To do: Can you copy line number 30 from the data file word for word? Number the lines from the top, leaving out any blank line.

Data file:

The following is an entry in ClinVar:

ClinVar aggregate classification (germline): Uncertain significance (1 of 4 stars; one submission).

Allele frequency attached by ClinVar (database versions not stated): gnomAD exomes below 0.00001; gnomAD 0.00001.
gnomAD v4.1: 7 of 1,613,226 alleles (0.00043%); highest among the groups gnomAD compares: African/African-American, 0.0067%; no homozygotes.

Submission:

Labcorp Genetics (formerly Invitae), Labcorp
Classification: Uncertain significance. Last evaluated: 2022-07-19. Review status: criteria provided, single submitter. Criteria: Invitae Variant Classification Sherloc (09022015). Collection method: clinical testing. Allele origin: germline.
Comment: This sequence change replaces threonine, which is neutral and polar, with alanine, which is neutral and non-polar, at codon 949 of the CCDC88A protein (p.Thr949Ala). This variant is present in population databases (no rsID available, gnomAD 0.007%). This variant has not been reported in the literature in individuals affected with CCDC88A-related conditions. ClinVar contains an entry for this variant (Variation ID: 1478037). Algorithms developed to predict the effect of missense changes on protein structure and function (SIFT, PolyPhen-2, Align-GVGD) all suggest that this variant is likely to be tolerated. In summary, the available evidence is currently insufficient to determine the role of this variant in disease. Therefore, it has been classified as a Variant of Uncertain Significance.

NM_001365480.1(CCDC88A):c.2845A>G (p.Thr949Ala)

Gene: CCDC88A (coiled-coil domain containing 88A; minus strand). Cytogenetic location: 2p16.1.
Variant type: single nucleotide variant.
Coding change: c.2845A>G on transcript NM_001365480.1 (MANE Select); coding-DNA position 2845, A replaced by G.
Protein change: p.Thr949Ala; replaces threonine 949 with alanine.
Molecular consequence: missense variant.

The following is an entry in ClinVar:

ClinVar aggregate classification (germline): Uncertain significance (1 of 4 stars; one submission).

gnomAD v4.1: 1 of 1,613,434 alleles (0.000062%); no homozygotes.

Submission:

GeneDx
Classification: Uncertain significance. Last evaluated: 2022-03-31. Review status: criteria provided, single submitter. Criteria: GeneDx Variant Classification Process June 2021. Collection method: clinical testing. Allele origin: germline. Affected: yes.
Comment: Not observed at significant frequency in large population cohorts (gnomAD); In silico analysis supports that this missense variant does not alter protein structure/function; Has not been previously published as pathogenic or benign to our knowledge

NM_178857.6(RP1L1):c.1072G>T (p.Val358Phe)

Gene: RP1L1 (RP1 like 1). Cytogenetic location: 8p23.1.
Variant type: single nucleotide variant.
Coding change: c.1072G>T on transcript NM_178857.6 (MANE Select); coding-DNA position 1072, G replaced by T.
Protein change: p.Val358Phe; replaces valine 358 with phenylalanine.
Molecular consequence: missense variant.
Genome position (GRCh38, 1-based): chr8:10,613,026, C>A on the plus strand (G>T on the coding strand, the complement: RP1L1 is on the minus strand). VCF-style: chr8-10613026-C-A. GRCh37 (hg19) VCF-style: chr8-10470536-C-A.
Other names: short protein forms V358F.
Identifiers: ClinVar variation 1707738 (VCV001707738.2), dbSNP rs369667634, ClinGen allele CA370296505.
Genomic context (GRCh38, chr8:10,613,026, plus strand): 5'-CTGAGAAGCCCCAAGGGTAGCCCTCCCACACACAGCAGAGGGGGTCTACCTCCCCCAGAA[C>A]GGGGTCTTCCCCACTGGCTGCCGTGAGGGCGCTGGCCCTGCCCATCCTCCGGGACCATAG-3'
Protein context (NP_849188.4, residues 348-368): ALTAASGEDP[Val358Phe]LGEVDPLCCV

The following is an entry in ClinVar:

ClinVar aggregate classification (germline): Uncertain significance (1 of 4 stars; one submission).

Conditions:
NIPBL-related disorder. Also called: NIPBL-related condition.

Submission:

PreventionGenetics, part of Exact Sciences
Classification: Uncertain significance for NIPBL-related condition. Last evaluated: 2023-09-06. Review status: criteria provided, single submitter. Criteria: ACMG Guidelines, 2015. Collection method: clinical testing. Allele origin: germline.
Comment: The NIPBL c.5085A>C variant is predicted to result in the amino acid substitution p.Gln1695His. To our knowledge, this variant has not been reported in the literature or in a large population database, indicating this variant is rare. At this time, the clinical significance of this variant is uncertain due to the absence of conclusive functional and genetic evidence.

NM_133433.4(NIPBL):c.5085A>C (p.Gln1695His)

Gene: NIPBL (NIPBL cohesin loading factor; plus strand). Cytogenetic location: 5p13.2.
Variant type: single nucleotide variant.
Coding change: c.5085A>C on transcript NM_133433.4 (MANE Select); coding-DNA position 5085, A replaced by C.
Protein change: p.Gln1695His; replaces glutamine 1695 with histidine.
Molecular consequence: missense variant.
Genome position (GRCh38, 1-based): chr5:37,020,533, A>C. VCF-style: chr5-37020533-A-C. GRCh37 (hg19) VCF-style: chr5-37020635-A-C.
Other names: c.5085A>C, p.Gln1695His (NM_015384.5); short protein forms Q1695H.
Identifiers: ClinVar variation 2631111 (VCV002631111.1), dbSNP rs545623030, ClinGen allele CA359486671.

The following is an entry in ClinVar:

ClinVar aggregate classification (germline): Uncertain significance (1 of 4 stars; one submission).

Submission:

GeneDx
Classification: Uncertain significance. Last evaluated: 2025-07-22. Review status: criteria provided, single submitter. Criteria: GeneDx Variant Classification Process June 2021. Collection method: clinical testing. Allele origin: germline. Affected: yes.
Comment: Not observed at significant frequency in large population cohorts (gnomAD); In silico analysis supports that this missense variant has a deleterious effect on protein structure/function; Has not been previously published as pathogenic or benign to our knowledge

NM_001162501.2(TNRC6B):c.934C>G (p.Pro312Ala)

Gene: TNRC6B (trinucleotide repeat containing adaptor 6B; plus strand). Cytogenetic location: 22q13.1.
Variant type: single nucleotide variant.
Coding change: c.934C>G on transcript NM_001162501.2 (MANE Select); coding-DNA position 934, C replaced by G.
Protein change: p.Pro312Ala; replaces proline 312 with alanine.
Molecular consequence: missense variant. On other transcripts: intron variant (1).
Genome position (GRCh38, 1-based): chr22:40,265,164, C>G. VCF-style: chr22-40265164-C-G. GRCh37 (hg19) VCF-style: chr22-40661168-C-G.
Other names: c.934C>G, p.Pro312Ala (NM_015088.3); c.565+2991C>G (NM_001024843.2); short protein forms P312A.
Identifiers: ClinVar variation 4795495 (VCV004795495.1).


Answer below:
Identifiers: ClinVar variation 1707738 (VCV001707738.2), dbSNP rs369667634, ClinGen allele CA370296505.